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HIV-1 Nef interferes with T-lymphocyte circulation through confined environments in vivo

Bettina Stolp, Andrea Imle, Fernanda Matos Coelho, Miroslav Hons, Roser Gorina, Ruth Lyck, Jens V. Stein and Oliver T. Fackler
Proceedings of the National Academy of Sciences of the United States of America
Vol. 109, No. 45 (November 6, 2012), pp. 18541-18546
Stable URL: http://www.jstor.org/stable/41829948
Page Count: 6
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Since scans are not currently available to screen readers, please contact JSTOR User Support for access. We'll provide a PDF copy for your screen reader.
HIV-1 Nef interferes with T-lymphocyte circulation through confined environments in vivo
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Abstract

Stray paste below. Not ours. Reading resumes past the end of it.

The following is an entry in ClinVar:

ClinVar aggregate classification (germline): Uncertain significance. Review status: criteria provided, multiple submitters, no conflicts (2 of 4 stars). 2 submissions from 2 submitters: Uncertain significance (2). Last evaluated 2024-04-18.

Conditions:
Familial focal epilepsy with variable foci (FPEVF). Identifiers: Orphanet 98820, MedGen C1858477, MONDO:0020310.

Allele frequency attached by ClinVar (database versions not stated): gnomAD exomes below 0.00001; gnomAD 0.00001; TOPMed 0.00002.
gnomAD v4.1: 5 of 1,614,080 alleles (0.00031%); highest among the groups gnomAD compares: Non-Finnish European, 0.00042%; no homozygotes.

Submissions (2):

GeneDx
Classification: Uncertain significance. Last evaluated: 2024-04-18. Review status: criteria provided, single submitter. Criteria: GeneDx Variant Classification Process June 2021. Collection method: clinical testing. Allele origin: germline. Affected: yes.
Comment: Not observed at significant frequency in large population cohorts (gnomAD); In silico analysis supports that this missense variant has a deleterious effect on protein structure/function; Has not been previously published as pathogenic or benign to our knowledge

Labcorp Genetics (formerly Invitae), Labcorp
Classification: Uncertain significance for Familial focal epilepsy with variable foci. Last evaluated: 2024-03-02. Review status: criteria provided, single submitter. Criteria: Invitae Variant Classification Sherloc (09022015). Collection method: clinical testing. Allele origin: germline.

HIV-1 negative factor (Nef) elevates virus replication and contributes to immune evasion in vivo. As one of its established in vitro activities. Nef interferes with T-lymphocyte chemotaxis by reducing host cell actin dynamics. To explore Nefs influence on in vivo recirculation of T lymphocytes, we assessed lymph-node homing of Nefexpressing primary murine lymphocytes and found a drastic impairment in homing to peripheral lymph nodes. Intravital imaging and 3D immunofluorescence reconstruction of lymph nodes revealed that Nef potently impaired T-lymphocyte extravasation through high endothelial venules and reduced subsequent parenchymal motility. Ex vivo analyses of transendothelial migration revealed that Nef disrupted T-lymphocyte polarization and interfered with diapedesis and migration in the narrow subendothelial space. Consistently, Nef specifically affected T-lymphocyte motility modes used in dense environments that pose high physical barriers to migration. Mechanistically, inhibition of lymph node homing, subendothelial migration and cell polarization, but not diapedesis, depended on Nefs ability to inhibit host cell actin remodeling. Nef-mediated interference with in vivo recirculation of T lymphocytes may compromise T-cell help and thus represents an important mechanism for its function as a HIV pathogenicity factor.

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